States and localities have been slow to spend federal funding earmarked for police, firefighters and other emergency first responders, according to a report released Thursday by federal investigators.

But in many cases, the federal government's failure to provide spending guidelines contributed to the delays, the report concluded.

The report by the Homeland Security Department's (search) inspector general - who serves as the agency's watchdog - described bureaucratic logjams over the money at every level of government.

The report comes in the wake of complaints over the holdup of funding for tools to protect the public against terrorist attacks.

"State officials told us that they prefer to go slow to get it right," DHS Inspector General Clark Kent Ervin wrote in the 52-page report. The agency's Office of Domestic Preparedness (search) oversees and funds the local plans.

Among the reasons cited by states and localities for the delays were too-tight deadlines to consider federal grant programs and a dearth of clear federal guidelines to help first responders determine their highest priority needs.

The report examined distribution and spending in the 10 states that received the most federal first responder grant money.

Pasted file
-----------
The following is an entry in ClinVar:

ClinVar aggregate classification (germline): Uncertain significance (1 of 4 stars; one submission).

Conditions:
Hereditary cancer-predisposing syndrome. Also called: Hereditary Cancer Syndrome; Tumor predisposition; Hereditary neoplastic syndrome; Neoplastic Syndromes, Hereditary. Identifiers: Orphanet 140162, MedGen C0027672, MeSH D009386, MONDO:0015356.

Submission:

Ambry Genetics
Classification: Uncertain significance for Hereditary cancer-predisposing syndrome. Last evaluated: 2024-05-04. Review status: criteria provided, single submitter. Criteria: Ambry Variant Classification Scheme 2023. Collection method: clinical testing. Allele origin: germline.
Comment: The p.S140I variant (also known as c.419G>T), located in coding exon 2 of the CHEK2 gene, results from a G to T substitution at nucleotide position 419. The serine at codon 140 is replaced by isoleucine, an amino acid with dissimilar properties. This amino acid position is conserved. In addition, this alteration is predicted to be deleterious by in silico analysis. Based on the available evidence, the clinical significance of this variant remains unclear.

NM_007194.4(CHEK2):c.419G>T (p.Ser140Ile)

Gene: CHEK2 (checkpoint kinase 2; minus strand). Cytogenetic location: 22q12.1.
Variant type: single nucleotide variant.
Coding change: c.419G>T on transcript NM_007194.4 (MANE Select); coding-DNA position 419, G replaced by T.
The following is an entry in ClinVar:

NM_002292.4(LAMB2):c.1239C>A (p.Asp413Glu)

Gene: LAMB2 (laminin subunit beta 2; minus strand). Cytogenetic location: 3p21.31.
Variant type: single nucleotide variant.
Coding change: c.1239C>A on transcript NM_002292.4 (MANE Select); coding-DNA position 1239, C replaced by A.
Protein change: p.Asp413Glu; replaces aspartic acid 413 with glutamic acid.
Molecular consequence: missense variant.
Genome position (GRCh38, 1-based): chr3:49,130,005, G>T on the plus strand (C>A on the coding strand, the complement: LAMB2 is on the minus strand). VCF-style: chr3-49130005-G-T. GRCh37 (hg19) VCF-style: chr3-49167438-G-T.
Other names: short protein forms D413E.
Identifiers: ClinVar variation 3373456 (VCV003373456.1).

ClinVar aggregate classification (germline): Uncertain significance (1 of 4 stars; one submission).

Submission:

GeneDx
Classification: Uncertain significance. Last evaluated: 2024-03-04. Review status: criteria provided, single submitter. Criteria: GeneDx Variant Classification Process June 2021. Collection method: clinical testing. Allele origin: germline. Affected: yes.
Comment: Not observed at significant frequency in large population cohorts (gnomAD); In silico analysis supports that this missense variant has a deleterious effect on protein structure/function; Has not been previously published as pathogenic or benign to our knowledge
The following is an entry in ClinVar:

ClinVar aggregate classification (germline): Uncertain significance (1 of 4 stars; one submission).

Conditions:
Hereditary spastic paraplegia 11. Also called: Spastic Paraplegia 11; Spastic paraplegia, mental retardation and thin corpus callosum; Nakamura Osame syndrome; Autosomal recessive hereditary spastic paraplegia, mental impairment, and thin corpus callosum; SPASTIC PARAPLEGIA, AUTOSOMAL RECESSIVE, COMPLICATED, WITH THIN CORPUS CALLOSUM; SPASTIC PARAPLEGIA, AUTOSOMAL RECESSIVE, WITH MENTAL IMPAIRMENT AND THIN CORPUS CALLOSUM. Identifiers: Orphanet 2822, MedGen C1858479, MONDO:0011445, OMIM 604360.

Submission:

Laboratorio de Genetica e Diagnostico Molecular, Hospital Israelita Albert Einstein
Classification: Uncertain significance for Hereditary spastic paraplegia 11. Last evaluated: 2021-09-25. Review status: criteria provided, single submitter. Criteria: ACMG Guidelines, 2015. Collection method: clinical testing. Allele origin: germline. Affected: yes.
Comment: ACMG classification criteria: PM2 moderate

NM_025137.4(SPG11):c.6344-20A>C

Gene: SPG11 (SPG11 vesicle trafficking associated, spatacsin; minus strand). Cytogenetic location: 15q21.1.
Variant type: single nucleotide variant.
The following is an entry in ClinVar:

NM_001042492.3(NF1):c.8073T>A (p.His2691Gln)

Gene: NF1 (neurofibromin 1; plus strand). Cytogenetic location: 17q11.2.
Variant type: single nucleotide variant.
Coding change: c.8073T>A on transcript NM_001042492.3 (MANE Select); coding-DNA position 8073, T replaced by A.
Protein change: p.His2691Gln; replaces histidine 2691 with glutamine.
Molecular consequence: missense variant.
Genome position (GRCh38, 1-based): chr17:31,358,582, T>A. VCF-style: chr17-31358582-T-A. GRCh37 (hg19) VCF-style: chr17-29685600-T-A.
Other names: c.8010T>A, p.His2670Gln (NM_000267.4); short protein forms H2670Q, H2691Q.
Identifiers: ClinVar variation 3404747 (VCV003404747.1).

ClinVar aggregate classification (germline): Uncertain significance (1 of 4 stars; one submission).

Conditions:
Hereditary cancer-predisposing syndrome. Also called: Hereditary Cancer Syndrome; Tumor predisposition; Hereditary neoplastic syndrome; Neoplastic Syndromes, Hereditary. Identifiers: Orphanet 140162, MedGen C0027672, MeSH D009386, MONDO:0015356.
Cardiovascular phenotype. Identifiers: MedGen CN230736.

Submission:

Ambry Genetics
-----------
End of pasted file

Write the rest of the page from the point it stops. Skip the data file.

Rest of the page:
Collectively, the states - Texas, Georgia, Illinois, Ohio, Florida, Michigan, New York, New Jersey, California, and Pennsylvania - were awarded $124 million in 2002. That's 39 percent of the total $316 million earmarked nationally that year.

Of the $124 million, 82 percent sat unspent in the federal Treasury, the report noted. However, a third of the funding was not immediately available because states had not completed necessary grant applications to accept it.

States and localities also pointed to administrative delays at the state, county and city levels as a reason for the bottleneck.

The federal government also contributed to the delivery delays, even as Congress required that grant money must be transferred to states within 45 days of being awarded. But, the report noted, the short time turnaround increased pressure on local officials who were unable to quickly decide how to spend the money.

Homeland Security Secretary Tom Ridge, who in February largely blamed bureaucracy between states and localities for the delay, last month created a 20-person task force to examine the funding distribution process. The panel will submit its recommendations in May.

"The inspector general's report reaffirms many of the conclusions we have identified about getting homeland security dollars to the local and state levels," said DHS spokeswoman Valerie Smith.